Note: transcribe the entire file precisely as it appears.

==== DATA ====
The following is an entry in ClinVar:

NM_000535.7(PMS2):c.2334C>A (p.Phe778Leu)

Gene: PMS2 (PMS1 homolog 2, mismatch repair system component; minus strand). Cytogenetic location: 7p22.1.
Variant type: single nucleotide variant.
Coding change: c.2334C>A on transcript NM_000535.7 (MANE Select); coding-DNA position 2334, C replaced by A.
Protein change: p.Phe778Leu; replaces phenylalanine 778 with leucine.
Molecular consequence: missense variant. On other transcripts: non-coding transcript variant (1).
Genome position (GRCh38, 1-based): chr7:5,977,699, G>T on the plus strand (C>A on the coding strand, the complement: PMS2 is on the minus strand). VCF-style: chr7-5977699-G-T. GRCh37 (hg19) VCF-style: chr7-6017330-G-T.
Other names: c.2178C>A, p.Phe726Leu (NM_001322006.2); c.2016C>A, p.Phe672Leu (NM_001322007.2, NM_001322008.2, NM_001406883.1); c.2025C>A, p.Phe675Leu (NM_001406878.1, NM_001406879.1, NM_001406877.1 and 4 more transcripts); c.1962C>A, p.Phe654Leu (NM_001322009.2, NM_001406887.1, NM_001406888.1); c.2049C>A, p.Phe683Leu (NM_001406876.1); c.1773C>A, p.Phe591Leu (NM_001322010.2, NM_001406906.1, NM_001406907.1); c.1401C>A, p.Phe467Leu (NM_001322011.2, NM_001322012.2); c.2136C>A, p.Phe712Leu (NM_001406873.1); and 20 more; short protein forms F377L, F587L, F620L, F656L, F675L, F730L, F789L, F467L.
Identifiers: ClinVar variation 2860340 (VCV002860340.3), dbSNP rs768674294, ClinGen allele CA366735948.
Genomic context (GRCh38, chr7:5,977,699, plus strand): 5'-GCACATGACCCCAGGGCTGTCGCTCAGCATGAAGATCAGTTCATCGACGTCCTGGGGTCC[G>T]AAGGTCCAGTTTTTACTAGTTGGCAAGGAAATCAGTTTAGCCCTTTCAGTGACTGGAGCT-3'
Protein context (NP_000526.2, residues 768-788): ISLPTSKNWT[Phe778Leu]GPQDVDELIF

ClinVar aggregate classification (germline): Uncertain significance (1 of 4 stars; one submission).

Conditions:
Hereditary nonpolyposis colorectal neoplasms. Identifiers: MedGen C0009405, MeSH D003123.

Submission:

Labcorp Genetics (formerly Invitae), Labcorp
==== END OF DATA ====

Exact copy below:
The following is an entry in ClinVar:

NM_000535.7(PMS2):c.2334C>A (p.Phe778Leu)

Gene: PMS2 (PMS1 homolog 2, mismatch repair system component; minus strand). Cytogenetic location: 7p22.1.
Variant type: single nucleotide variant.
Coding change: c.2334C>A on transcript NM_000535.7 (MANE Select); coding-DNA position 2334, C replaced by A.
Protein change: p.Phe778Leu; replaces phenylalanine 778 with leucine.
Molecular consequence: missense variant. On other transcripts: non-coding transcript variant (1).
Genome position (GRCh38, 1-based): chr7:5,977,699, G>T on the plus strand (C>A on the coding strand, the complement: PMS2 is on the minus strand). VCF-style: chr7-5977699-G-T. GRCh37 (hg19) VCF-style: chr7-6017330-G-T.
Other names: c.2178C>A, p.Phe726Leu (NM_001322006.2); c.2016C>A, p.Phe672Leu (NM_001322007.2, NM_001322008.2, NM_001406883.1); c.2025C>A, p.Phe675Leu (NM_001406878.1, NM_001406879.1, NM_001406877.1 and 4 more transcripts); c.1962C>A, p.Phe654Leu (NM_001322009.2, NM_001406887.1, NM_001406888.1); c.2049C>A, p.Phe683Leu (NM_001406876.1); c.1773C>A, p.Phe591Leu (NM_001322010.2, NM_001406906.1, NM_001406907.1); c.1401C>A, p.Phe467Leu (NM_001322011.2, NM_001322012.2); c.2136C>A, p.Phe712Leu (NM_001406873.1); and 20 more; short protein forms F377L, F587L, F620L, F656L, F675L, F730L, F789L, F467L.
Identifiers: ClinVar variation 2860340 (VCV002860340.3), dbSNP rs768674294, ClinGen allele CA366735948.
Genomic context (GRCh38, chr7:5,977,699, plus strand): 5'-GCACATGACCCCAGGGCTGTCGCTCAGCATGAAGATCAGTTCATCGACGTCCTGGGGTCC[G>T]AAGGTCCAGTTTTTACTAGTTGGCAAGGAAATCAGTTTAGCCCTTTCAGTGACTGGAGCT-3'
Protein context (NP_000526.2, residues 768-788): ISLPTSKNWT[Phe778Leu]GPQDVDELIF

ClinVar aggregate classification (germline): Uncertain significance (1 of 4 stars; one submission).

Conditions:
Hereditary nonpolyposis colorectal neoplasms. Identifiers: MedGen C0009405, MeSH D003123.

Submission:

Labcorp Genetics (formerly Invitae), Labcorp